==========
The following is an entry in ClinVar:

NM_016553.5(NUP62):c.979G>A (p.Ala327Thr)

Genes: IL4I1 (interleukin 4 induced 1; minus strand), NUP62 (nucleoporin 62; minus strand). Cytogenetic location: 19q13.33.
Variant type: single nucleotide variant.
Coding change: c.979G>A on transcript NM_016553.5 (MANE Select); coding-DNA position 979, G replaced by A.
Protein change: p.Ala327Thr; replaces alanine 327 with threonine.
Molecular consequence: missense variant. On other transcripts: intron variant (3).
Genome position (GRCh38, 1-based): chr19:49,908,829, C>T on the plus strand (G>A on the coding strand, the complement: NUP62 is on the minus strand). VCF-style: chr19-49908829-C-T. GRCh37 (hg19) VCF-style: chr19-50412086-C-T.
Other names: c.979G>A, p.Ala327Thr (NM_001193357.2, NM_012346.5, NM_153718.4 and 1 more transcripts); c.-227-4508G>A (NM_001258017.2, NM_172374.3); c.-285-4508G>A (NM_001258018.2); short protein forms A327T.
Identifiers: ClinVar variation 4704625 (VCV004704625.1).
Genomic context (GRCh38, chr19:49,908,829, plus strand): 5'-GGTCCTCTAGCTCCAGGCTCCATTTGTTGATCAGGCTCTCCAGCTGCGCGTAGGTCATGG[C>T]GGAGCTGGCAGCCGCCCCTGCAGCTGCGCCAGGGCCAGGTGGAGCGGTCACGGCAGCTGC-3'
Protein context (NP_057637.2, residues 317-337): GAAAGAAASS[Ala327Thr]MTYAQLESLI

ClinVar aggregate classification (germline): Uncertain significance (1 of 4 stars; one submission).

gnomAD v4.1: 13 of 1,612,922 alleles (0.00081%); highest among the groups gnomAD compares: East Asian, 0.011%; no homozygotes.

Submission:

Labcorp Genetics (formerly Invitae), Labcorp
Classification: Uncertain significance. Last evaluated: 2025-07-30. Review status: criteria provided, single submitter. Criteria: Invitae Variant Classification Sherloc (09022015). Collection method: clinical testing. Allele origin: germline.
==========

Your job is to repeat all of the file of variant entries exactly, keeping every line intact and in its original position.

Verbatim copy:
The following is an entry in ClinVar:

NM_016553.5(NUP62):c.979G>A (p.Ala327Thr)

Genes: IL4I1 (interleukin 4 induced 1; minus strand), NUP62 (nucleoporin 62; minus strand). Cytogenetic location: 19q13.33.
Variant type: single nucleotide variant.
Coding change: c.979G>A on transcript NM_016553.5 (MANE Select); coding-DNA position 979, G replaced by A.
Protein change: p.Ala327Thr; replaces alanine 327 with threonine.
Molecular consequence: missense variant. On other transcripts: intron variant (3).
Genome position (GRCh38, 1-based): chr19:49,908,829, C>T on the plus strand (G>A on the coding strand, the complement: NUP62 is on the minus strand). VCF-style: chr19-49908829-C-T. GRCh37 (hg19) VCF-style: chr19-50412086-C-T.
Other names: c.979G>A, p.Ala327Thr (NM_001193357.2, NM_012346.5, NM_153718.4 and 1 more transcripts); c.-227-4508G>A (NM_001258017.2, NM_172374.3); c.-285-4508G>A (NM_001258018.2); short protein forms A327T.
Identifiers: ClinVar variation 4704625 (VCV004704625.1).
Genomic context (GRCh38, chr19:49,908,829, plus strand): 5'-GGTCCTCTAGCTCCAGGCTCCATTTGTTGATCAGGCTCTCCAGCTGCGCGTAGGTCATGG[C>T]GGAGCTGGCAGCCGCCCCTGCAGCTGCGCCAGGGCCAGGTGGAGCGGTCACGGCAGCTGC-3'
Protein context (NP_057637.2, residues 317-337): GAAAGAAASS[Ala327Thr]MTYAQLESLI

ClinVar aggregate classification (germline): Uncertain significance (1 of 4 stars; one submission).

gnomAD v4.1: 13 of 1,612,922 alleles (0.00081%); highest among the groups gnomAD compares: East Asian, 0.011%; no homozygotes.

Submission:

Labcorp Genetics (formerly Invitae), Labcorp
Classification: Uncertain significance. Last evaluated: 2025-07-30. Review status: criteria provided, single submitter. Criteria: Invitae Variant Classification Sherloc (09022015). Collection method: clinical testing. Allele origin: germline.